Computers Can Learn Like Humans Thanks to New Algorithimadmin
Developments in the field of artificial intelligence are as numerous as they are hotly debated. An article recently published in Science outlines how a group of scientists developed a new program that “can learn a concept from a single example, showing for the first time that it’s possible for a machine to learn like humans do,” according to iflscience.com.
Typically, when machines are learning new algorithms, tens or hundreds of examples are required before it can perform with the accuracy of a human. This is because humans have a backlog of learned concepts that allow them to generalize what they are tasked with learning. This new program approach, Bayesian Program Learning (B.P.L.), is able to “learn to recognize handwritten characters are ‘seeing’ only a few or even a single example,” according to the New York Times.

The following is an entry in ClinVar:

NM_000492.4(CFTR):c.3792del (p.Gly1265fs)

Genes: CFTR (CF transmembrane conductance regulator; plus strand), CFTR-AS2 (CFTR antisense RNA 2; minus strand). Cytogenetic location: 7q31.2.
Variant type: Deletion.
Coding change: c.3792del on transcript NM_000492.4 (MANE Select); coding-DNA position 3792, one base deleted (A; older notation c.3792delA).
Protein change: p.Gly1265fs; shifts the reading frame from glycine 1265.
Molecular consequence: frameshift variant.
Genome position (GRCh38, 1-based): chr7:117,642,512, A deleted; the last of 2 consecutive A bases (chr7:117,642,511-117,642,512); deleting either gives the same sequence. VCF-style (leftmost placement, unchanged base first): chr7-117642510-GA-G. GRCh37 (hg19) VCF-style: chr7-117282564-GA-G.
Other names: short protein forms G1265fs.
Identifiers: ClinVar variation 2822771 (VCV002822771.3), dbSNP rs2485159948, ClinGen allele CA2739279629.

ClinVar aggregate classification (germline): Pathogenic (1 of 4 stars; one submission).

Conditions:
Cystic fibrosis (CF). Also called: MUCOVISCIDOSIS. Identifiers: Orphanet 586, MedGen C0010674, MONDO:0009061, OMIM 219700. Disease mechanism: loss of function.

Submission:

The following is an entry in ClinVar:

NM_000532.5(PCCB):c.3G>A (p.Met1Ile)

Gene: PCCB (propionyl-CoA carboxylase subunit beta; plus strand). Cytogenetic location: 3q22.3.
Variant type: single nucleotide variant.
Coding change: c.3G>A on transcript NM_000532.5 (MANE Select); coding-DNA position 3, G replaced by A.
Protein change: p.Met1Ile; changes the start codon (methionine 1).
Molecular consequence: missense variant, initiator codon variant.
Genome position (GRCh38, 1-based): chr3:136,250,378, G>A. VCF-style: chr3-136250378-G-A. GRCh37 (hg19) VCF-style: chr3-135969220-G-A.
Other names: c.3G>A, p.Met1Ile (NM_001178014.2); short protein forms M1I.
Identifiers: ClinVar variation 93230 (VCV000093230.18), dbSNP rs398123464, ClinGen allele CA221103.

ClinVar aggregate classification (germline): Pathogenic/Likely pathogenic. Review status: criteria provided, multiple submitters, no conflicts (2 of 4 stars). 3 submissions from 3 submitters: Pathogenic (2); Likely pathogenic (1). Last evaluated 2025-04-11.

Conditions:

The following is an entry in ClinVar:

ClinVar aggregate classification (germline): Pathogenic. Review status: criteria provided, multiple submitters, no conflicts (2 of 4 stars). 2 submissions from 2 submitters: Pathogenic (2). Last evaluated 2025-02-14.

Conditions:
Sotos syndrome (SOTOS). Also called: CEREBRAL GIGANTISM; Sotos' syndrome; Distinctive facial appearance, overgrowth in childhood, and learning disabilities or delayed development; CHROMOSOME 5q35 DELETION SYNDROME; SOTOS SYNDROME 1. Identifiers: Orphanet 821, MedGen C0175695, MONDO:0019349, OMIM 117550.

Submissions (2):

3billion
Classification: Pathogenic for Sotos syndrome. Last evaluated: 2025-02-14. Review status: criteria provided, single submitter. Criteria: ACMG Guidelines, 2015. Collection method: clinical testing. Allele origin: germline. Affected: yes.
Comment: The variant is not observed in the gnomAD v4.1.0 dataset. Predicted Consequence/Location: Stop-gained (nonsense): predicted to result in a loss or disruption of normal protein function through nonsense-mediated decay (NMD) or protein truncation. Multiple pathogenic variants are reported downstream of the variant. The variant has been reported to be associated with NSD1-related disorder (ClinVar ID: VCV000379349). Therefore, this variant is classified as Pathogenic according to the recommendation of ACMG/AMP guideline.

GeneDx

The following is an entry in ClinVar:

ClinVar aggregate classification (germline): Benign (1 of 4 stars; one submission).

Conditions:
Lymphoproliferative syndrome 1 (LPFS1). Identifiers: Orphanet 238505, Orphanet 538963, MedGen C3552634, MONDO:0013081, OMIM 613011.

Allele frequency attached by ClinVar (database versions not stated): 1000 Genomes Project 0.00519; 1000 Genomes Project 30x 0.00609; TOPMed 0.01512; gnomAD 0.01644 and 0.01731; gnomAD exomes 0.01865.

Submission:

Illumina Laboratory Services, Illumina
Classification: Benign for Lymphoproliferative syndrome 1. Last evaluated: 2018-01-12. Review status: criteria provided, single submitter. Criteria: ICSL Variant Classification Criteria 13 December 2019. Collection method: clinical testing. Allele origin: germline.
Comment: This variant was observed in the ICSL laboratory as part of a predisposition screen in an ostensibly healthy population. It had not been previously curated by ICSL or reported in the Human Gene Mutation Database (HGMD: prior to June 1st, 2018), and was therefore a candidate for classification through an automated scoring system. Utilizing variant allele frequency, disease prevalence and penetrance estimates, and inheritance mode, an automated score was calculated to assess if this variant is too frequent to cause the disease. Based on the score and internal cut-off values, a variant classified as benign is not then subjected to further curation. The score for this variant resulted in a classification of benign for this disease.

The team of researchers from the Massachusetts Institute of Technology, New York University, and the University of Toronto compared the capabilities of their approach with that of humans using a visual Turing test. The computer and humans were tasked to either reproduce characters after seeing a single example, or to invent a new character. Human judges were then employed to determine if the output was produced by a computer or a person. Less than 25% of the judges performed better than random chance in distinguishing between human and computer work.
“The algorithm only works for handwritten character currently, but we believe the broader approach based on probabilistic program induction can lead to progress in speed recognition and object recognition but will take more time to get representation right in these domanins,” said Dr. Brendan Lake of New York University. “Our work shows the power of studying human learning and the power of probabilistic programs for building smarter and more human-like learning algorithms.”